He believes that gays in the Arab world, unlike those in Western societies, "limit their activities to sex and rarely explore feelings beyond that," experience.


It would seem that in order to be considered "gay" in Arab culture there has to be a capacity of emotional reciprocation, as well as an acknowledgment of it. Thus, it might be misleading for news articles like this to refer to the rape of young Al Qaeda converts as "gay rape."

I cannot resolve these questions in a blog post, and the most I can do is attempt to spot issues. But it has long struck me that being gay involves more than engaging in homosexual acts; it would seem to require acknowledgement of it as a preference, and maybe even a lifestyle.

After being raped in prison, Charles Manson reportedly said "it's only gay if you like it." Which means he did not consider himself to be gay. (Even though he had a prison record as a homosexual rapist.) It's pretty clear, though, that on the outside, Manson preferred women. Is Manson gay? Whether he is or not, a sub-issue involves whether his gay status would be considered an indictment of gays, or of being gay. I don't think it would be, but some people -- especially those who carry on about Adolf Hitler being gay -- clearly would. Yet if Manson is considered straight, that would not be considered an indictment of straight people. Why is that? Is homosexual rape an indictment of gays if the rapists are considered gay, but it is not an indictment of heterosexuals if the rapists are considered straight?

If gays who engage have engaged in heterosexual sex are nonetheless gay, then why aren't straights who have engaged in homosexual sex nonetheless straight? Does gay subsume straight? Who gets to decide these things? Those who care the most? Aren't those who care the most also the most biased? How about the least biased -- those who care the least? Should the people who care the least be deciding things for the people who care the most?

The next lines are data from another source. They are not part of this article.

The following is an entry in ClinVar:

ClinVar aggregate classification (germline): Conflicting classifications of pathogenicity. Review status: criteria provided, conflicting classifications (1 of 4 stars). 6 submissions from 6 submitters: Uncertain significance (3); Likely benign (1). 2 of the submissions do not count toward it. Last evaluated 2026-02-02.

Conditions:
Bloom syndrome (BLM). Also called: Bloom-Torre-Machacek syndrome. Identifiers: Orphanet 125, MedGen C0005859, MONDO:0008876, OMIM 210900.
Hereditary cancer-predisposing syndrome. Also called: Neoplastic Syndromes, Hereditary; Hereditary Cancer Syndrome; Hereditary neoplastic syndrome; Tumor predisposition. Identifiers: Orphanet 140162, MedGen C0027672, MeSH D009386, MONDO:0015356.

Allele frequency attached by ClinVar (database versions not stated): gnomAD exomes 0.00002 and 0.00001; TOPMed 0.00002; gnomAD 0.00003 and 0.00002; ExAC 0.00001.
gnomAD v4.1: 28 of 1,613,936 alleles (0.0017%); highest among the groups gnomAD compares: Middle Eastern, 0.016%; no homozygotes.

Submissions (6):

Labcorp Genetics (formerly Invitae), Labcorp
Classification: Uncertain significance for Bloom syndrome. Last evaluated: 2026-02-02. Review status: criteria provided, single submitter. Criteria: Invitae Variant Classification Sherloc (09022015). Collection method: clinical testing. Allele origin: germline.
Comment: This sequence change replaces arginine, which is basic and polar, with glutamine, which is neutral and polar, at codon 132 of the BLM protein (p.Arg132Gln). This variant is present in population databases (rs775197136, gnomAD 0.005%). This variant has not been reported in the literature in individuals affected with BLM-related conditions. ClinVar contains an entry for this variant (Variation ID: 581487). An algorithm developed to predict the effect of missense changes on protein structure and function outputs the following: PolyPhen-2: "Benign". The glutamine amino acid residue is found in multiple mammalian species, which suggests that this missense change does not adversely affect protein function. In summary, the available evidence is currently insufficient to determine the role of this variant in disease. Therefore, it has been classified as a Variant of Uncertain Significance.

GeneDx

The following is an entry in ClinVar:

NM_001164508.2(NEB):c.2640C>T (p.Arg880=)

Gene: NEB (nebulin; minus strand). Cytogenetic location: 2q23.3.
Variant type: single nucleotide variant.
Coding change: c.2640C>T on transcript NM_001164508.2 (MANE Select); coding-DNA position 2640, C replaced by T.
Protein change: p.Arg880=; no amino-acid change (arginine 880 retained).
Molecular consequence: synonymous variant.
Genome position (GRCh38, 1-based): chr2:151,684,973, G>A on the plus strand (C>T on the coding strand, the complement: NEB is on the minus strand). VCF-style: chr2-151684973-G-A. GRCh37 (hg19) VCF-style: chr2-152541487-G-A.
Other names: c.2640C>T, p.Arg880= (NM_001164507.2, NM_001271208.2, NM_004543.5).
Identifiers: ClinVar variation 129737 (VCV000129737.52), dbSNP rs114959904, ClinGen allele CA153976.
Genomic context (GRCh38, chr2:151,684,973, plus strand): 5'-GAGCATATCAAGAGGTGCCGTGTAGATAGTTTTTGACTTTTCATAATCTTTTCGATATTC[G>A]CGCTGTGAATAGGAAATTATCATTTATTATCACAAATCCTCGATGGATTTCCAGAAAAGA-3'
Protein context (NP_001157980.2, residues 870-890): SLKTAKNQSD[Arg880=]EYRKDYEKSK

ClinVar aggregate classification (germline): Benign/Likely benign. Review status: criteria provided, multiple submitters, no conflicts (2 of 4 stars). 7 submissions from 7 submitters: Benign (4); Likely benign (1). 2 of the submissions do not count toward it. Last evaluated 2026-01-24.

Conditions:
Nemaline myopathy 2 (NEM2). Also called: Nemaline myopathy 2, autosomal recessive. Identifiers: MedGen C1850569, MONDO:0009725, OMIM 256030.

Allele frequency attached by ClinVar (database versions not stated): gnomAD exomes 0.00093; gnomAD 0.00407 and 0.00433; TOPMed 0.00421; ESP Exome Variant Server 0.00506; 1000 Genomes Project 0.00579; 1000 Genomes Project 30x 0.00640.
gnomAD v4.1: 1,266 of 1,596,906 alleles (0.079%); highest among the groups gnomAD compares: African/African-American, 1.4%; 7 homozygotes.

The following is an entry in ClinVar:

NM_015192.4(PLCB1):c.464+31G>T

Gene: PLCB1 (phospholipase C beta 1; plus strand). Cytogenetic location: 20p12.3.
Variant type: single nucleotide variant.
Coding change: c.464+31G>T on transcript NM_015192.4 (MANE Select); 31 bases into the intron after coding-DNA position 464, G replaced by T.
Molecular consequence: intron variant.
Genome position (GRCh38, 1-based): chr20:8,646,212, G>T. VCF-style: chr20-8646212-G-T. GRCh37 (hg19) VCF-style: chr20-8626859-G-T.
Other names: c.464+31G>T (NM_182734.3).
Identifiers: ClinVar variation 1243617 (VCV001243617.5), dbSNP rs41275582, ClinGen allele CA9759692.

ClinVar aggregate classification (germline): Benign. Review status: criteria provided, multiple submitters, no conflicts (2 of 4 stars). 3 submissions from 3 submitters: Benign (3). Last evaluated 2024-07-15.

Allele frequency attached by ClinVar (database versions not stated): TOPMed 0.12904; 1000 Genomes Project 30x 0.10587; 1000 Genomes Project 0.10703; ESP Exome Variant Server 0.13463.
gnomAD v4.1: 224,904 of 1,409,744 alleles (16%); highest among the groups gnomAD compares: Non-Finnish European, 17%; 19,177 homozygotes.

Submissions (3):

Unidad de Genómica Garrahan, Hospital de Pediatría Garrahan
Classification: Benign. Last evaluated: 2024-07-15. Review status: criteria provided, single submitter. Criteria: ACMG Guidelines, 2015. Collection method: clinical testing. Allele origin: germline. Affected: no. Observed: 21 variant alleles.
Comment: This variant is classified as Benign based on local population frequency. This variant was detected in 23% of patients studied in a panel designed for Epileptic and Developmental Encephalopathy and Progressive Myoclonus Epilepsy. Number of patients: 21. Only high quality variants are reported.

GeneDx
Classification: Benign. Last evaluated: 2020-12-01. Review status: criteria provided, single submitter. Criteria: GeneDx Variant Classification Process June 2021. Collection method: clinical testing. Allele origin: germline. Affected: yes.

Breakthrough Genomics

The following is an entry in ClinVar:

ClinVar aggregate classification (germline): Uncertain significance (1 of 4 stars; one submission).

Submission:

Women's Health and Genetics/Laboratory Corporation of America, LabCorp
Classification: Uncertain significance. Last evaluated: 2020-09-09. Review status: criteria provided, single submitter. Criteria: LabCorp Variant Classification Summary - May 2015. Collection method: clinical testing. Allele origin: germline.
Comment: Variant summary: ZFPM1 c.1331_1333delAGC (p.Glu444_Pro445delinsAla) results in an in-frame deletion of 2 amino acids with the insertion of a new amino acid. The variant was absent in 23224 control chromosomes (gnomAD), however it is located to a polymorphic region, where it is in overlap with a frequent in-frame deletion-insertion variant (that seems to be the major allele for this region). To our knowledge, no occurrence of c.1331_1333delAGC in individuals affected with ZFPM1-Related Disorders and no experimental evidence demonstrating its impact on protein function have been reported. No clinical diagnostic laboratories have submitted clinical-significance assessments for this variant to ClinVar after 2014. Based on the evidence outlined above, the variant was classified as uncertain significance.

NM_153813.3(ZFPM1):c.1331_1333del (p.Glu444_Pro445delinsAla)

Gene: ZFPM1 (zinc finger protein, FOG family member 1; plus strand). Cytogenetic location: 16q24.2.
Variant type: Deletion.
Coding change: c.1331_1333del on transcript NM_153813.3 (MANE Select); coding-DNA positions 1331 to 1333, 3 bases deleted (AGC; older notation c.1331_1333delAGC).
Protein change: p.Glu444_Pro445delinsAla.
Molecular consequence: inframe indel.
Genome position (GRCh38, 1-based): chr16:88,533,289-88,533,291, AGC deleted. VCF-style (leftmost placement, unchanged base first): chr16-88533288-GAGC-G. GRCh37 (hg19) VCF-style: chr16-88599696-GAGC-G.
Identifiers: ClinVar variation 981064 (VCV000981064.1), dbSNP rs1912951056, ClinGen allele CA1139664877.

The more I think about these things, the less sense they begin to make.

posted by Eric on 12.22.10 at 11:25 AM


A man who has sex with other men while in prison, but prefers women when he can get them, to me, is bisexual. Does that make him "gay"? I don't know. Probably. It certainly seems to prevent him from being defined as "straight".

Eric   ·  December 22, 2010 3:04 PM

I honestly see two primary groups arguing this -- homosexuals who don't want to be associated with rapists and prisoners, and rapists who are in denial about their sexual desires. It's a pretty self serving argument. (Yes, I know there are outliers from these two groups, but that's who you will hear it from 9/10.)

Yeah, men who rape other men are gay. The only reason anyone denies that is either because that person is in denial about their own sexuality, or that person has (a justified, I will admit) fear that idiots will extrapolate that to "gay people are rapists."

It's the same argument as the "rape is about power, not sexual desire." That's BS. Power is intertwined with sexual desire (both in and outside the context of rape), but sexual desire is always a component. Hell, if it wasn't, then rapists wouldn't get off on it. And they literally get off on it.

Phelps   ·  December 22, 2010 4:16 PM

Would Eric care to comment about the legal homosexual pedophilia occurring in the Pashtun area of Afghanistan.

Eric has previously said he opposed pedophilia because it was illegal. Since it is legal in this part of the world, do you still oppose it or would you prefer that your morality be imposed upon the Pashtuns?

DiogenesLamp   ·  December 22, 2010 5:13 PM

Phelps, I would tend to agree, except if men who rape other men are gay, then what would that make them if they also rape women? Gay?

DL, I didn't know that pedophilia was legal in either Afghanistan or Pakistan, but as I said before I think it is wrong. Is that imposing my morality on them? I don't see why. Put me in charge of the place and then ask!

Eric Scheie   ·  December 22, 2010 5:52 PM

Bisexual is part of gay in my usage. I don't have occasion to use it much in any event. It's not something that dwells on me.

Phelps   ·  December 22, 2010 6:49 PM

If bisexual is gay, then the Greeks and Romans were gay, even though they didn't know there was such a thing as two sexualities into which all people must be classified.

I guess a lot of people say they were.

Eric Scheie   ·  December 23, 2010 10:01 AM

let me through another variable in here - what is considered "acceptable" behavior in society will have a great deal of influence on an individuals behavior (and possibly how they classify themselves).